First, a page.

Thomas Jefferson – It’s Confusing

Previously I wrote of Thomas Jefferson’s arrival back into this world and what he would think of where we are today. While I believe that would be an incredible learning experience for us all, Jefferson was a paradox when it came to slaves. The question that consumes me is what would Jefferson think about the the fight over slavery, its erasure, and where we are now with race relations?

Jefferson was a walking contradiction when it came to slavery. In 1769 he proposed restrictive laws that prohibited slaves from entering or leaving Virginia. A few years later in 1778 in Virginia, Jefferson led the fight to ban the importation of slaves, expressing personal animosity against it.

He criticized the King in his 1776 initial draft of the Declaration of Independence for instituting the slave trade in the colonies. That language was stripped out due to Southern concerns, but Jefferson still managed to get “all men are created equal” in there. Yet he believed that slaves were intellectually inferior, while possessing superior musical skills. That is a textbook racist and nowhere near “all men are created equal.”

As a lawyer in 1770 and 1772, he represented several young mulatto males in their bid for freedom. In 1788 he wrote: “You know that nobody wishes more ardently to see an abolition not only of the trade but of the condition of slavery: and certainly nobody will be more willing to encounter every sacrifice for that object.” (Thomas Jefferson to Brissot de Warville, February 11, 1788.) Yet while he argued for gradual emancipation, he then opposed a law calling for the same in the Missouri Compromise, on the ground that the country wasn’t ready for it.

As President, he argued against slavery, but he brought some of his slaves to the White House. Jefferson denounced the international slave trade in 1806 and called on Congress, in what was essentially a “State Of The Union” speech, for a law to “withdraw the citizens of the United States from all further participation in those violations of human rights … which the morality, the reputation, and the best of our country have long been eager to proscribe.” The next Congress did just that, outlawing importing slaves. But the issue remained of what to do with the existing slaves. Jefferson wanted to expatriate them, either back to Africa or to a Caribbean island. So much for the land of the free and home of the brave.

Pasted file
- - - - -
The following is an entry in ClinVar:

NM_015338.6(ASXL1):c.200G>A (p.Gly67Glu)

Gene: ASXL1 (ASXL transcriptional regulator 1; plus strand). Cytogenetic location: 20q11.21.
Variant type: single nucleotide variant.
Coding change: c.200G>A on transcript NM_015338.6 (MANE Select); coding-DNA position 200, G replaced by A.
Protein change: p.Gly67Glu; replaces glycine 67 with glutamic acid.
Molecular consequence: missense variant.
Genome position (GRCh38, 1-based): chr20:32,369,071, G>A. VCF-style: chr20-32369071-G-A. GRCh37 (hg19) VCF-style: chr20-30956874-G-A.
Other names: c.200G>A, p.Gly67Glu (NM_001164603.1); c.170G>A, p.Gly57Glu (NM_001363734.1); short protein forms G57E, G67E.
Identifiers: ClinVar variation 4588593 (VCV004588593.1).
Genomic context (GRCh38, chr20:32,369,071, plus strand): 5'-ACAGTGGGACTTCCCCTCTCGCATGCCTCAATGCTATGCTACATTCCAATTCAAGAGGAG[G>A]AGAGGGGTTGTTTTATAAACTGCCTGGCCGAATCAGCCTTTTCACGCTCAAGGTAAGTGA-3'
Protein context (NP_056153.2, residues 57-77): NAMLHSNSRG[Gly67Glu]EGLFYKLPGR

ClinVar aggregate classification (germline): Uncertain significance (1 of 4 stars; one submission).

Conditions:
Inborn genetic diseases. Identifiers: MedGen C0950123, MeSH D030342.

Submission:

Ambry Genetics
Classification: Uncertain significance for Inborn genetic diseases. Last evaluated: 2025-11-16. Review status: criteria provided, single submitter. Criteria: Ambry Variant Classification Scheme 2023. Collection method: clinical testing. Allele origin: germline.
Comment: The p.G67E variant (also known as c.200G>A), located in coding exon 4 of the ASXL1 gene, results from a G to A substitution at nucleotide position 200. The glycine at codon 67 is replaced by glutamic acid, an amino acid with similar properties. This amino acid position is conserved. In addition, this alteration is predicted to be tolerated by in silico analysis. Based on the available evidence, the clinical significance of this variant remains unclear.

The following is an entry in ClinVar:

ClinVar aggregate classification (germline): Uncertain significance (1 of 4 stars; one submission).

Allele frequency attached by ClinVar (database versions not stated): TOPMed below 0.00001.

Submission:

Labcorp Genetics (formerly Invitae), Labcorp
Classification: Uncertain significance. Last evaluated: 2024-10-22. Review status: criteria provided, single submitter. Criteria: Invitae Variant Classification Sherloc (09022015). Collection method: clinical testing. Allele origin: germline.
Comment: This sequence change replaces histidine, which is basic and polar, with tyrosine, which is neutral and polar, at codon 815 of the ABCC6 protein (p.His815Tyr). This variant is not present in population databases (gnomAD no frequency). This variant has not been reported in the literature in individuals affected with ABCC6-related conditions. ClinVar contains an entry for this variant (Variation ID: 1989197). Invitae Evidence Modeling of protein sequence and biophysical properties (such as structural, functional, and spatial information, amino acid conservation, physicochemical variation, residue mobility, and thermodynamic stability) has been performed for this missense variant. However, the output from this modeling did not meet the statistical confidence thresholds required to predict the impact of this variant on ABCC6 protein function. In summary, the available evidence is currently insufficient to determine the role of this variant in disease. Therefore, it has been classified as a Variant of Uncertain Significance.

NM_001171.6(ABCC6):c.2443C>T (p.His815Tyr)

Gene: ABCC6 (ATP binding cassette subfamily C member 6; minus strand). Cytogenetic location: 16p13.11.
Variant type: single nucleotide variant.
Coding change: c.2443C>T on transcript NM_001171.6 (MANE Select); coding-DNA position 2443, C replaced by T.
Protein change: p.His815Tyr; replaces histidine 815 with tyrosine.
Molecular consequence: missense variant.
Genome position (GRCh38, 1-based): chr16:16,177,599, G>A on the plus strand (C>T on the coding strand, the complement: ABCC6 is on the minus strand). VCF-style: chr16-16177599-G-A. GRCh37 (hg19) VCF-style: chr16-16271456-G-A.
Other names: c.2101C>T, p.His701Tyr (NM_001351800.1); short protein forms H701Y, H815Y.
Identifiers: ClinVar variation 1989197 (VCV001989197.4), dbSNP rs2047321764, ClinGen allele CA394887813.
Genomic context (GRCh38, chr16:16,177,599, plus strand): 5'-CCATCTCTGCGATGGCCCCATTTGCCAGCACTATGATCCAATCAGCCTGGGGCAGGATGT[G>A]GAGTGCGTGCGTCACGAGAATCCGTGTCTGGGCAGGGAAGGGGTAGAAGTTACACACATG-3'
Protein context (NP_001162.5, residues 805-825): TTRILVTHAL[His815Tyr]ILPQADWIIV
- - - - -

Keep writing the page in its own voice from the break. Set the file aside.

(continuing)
I’m not here to criticize him in his newfound resurrection, but how do you measure Jefferson today, with his varying views on slavery but his insightful brilliance on liberty? What would he think about race relations today? Would he be impressed with the progress that has been made, or depressed about the progress yet to be made. Would he appreciate that 360,000 Union soldiers, almost entirely white men, died fighting to abolish the practice? Would he be sad that 258,000 Confederate soldiers died thinking that keeping slavery was so important that a war had to be fought?

As much as I’d love to have that conversation with him, I think it’d have to be done in hiding. One can see that the vitriol in our country is so great right now, especially about race, that it’s hard for people to be civil. I’d like to ask him about his paradoxical views on slavery, but my training as a lawyer allows me to sit in a room with a cold blooded killer and have a conversation. For many people, they can’t tolerate that someone has views contrary to theirs, especially on race relations, it would be too much I fear for many people to handle.

The easy answer is for Jefferson to say that it was the times that he lived in. But it was not unusual for a Southerner to move to the North just to fight for the abolishment of slavery. Mary Ann and I had ancestors who did just that. Mostly these men were not wealthy landowners, yet they fought over that ideal of a free people. So no, Jefferson doesn’t get off the hook that easy. It was just as morally wrong to “own” a person then as it is now. So it’d be interesting to hear his explanation on both “all men are created equal” and yet on his death, he only freed 5 slaves and kept 130 to be sold to pay his debts. Before we talk about liberty, he’s got some explaining to do.

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